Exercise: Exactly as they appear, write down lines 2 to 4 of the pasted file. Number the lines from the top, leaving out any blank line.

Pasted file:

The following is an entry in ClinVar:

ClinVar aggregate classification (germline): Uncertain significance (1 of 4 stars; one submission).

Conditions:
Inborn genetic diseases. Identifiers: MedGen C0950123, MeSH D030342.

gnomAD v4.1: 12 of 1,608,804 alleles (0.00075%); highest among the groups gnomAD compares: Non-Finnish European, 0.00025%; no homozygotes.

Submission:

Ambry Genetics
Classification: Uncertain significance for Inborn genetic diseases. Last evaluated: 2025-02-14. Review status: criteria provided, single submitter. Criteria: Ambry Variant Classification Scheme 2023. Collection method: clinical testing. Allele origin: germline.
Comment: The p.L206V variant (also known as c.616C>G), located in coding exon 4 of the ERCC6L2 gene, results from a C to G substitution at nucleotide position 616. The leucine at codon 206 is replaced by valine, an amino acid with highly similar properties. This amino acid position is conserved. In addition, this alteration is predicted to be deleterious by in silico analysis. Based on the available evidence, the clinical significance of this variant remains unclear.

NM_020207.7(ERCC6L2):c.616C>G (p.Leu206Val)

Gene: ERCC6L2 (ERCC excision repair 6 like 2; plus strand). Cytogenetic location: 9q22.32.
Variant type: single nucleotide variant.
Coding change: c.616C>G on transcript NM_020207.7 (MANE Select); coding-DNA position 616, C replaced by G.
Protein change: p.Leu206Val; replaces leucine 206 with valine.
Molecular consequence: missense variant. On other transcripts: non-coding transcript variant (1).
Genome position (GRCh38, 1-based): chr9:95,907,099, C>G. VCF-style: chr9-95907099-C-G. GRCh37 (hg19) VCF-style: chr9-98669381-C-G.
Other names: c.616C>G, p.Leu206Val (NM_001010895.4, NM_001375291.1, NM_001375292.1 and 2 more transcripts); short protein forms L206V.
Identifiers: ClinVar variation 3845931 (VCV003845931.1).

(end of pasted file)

ClinVar aggregate classification (germline): Uncertain significance (1 of 4 stars; one submission).

Conditions:
Inborn genetic diseases. Identifiers: MedGen C0950123, MeSH D030342.